Like many others who read Malcolm Gladwell's book "Outliers" when it came out five years ago, I was impressed by the 10,000-hour rule of expertise. I wrote a column espousing the rule, which holds that to become a world-class competitor at anything from chess to tennis to baseball, all that's required is 10,000 hours of deliberate practice.

David Epstein has convinced me I was wrong. His thoroughly researched new book, "The Sports Gene," pretty much demolishes the 10,000-hour rule - and much of "Outliers" along with it.

Epstein's book suggests that while real elite athletes have put in plenty of practice time, their aptitude is enhanced by their genes.

If 10,000 hours of deliberate practice is necessary and sufficient for world-class performance, Epstein asks, why do some people reach the master level in chess after 3,000 hours while others require 23,000? The average number of hours needed for many pros may be about 10,000, but it varies widely.

The reason for the variation is genetic, Epstein says. In one study, researchers at Indiana University, University of Minnesota, Texas A&M University, Washington University, Pennington Biomedical Research Center, and Laval University in Quebec measured changes in VO2 max, an indicator of aerobic capacity, in people who followed a strict exercise regimen. About 5 percent of participants boosted their VO2 max levels by an astonishing 40 percent to 50 percent. Another 5 percent, however, saw almost no gain at all, and the rest fell in between.

The clincher was that, although a subject's rate of improvement had little to do with how fit he or she was to start with, members of a family showed somewhat similar gains. The rate of improvement varied 2.5 times as much between families as within families, highlighting the importance of genes in determining how much improvement occurred. As one of the researchers told Epstein, "Unfortunately for the low responders in these studies, the predetermined (genetic) alphabet soup just may not spell 'runner.'"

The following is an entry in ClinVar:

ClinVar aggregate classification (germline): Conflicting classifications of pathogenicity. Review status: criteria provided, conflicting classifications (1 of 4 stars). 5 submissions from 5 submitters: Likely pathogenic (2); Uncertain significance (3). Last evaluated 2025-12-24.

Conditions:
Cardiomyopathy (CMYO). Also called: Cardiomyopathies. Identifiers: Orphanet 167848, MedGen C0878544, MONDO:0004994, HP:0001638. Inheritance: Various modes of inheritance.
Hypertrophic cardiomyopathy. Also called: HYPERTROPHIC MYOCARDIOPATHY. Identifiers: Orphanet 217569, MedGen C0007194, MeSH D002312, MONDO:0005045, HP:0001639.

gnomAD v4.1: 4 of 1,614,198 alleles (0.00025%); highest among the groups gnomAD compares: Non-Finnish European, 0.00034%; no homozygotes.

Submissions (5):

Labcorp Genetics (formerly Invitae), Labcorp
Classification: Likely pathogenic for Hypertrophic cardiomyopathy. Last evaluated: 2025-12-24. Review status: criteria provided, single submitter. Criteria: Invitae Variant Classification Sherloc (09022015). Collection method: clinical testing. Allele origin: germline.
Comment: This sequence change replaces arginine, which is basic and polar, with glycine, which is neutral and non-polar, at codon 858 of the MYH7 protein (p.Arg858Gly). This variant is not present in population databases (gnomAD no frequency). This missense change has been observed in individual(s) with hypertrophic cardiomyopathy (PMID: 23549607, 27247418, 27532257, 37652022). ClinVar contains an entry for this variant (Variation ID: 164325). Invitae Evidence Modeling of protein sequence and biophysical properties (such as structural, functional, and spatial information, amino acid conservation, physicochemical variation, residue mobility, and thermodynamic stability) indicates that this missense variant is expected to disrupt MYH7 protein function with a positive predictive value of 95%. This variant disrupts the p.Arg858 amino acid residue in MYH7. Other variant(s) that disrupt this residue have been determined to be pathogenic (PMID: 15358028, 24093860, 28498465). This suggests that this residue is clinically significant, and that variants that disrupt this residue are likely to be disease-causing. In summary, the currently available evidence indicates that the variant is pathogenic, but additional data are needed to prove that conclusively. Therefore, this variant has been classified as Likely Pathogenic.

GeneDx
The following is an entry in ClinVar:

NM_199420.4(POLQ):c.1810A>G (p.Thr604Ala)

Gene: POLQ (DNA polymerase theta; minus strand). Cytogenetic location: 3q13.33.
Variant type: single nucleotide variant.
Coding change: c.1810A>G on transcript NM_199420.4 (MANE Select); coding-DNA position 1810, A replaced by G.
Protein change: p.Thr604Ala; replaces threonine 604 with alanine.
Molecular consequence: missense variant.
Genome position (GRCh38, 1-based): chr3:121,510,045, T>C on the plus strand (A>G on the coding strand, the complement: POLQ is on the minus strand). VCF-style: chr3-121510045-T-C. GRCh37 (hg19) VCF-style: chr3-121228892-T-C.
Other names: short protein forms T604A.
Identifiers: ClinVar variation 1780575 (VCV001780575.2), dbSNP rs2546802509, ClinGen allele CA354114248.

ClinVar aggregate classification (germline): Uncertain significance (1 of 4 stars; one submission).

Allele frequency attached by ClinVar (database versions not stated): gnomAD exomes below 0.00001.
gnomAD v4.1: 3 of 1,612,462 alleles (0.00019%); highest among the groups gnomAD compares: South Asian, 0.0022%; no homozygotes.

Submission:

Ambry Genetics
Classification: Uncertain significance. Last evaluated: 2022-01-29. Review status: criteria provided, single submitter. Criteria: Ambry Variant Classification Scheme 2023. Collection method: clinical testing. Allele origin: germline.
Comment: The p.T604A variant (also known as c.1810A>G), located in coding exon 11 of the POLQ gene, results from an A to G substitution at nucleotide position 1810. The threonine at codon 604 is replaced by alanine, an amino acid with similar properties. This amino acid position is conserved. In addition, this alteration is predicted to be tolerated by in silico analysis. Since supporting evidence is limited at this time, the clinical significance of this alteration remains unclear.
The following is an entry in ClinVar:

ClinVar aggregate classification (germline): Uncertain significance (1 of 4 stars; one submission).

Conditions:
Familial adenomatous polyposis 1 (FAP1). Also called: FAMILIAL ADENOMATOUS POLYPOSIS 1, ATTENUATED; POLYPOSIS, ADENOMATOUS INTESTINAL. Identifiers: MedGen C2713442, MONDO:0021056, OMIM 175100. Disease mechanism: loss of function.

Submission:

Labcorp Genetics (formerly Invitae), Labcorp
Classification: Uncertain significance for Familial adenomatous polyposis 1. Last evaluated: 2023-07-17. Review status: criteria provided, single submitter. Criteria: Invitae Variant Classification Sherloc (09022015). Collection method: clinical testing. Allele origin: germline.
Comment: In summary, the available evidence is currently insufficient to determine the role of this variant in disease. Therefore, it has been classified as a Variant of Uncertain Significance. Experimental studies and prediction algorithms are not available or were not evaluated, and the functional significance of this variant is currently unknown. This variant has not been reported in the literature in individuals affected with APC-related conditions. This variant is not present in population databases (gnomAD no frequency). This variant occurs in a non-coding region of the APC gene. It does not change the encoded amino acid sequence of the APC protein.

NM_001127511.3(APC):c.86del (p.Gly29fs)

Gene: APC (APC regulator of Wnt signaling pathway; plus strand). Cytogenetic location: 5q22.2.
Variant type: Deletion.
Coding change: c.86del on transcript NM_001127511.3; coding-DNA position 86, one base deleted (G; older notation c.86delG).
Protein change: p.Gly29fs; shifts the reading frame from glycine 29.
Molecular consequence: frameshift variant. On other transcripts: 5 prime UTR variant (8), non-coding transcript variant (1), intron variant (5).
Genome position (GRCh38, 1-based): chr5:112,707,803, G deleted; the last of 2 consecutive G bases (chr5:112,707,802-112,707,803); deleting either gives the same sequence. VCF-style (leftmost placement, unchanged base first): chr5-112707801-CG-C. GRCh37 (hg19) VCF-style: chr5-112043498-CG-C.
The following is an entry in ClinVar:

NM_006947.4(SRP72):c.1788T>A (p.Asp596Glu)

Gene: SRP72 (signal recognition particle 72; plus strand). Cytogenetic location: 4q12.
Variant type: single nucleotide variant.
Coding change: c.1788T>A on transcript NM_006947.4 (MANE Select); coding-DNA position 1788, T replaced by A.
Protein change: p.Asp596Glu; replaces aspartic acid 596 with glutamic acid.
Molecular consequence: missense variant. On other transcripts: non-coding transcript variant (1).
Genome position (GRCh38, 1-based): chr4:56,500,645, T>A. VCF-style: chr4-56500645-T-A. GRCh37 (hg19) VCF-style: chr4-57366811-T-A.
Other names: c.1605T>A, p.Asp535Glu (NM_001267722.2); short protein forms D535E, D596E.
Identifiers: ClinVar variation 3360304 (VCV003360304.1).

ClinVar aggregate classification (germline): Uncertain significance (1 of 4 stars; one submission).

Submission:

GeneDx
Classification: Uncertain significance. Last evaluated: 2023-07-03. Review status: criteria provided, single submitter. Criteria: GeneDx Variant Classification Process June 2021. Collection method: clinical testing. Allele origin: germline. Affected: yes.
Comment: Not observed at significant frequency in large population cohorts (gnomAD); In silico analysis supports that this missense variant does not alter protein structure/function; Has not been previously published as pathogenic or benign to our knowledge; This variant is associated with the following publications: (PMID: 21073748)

The research does not suggest that genes are dominant and training is irrelevant; instead, it says that the benefit from training is partially driven by genetics, so that a combination is required for top performance.

Consider professional baseball players. A batter needs years of practice to recognize subtle clues about pitches and thereby have a better chance of hitting them. This is why even the best baseball players tend not to hit well when they face softball pitchers; their accumulated clues are of little use.

Yet professional batters also tend to have extremely good vision - they can see the small nuances in a pitcher's delivery to begin with. One study of minor- and major-league players found that their average vision measures 20/13, which means they can read a letter at 20 feet that a normal person could make out only at 13 feet. To see how rare this is, consider that, in a large sample of eye tests from China, vision better than 20/17 occurred in only 1 in 200 people.

Epstein says that the specific genes and attributes associated with high performance vary from sport to sport (raising the question of whether his book should be more appropriately titled "The Sports Genes"). Basketball players tend not only to be tall, but also to have long arm spans. In a controversial theory, Epstein suggests a disproportionate share of sprinters and jumpers carry sickle-cell trait and/or low hemoglobin, which may boost fast-twitch muscle fibers. High jumpers tend to have very long Achilles tendons. And so on.

Ultimately, Epstein's book is consistent with the literature about IQ. Neither athletic nor intellectual performance is solely a matter of nature or nurture. Instead, the two interact. We can all improve with practice, but some will see will bigger gains than others.

Peter Orszag is vice chairman of corporate and investment banking at Citigroup.

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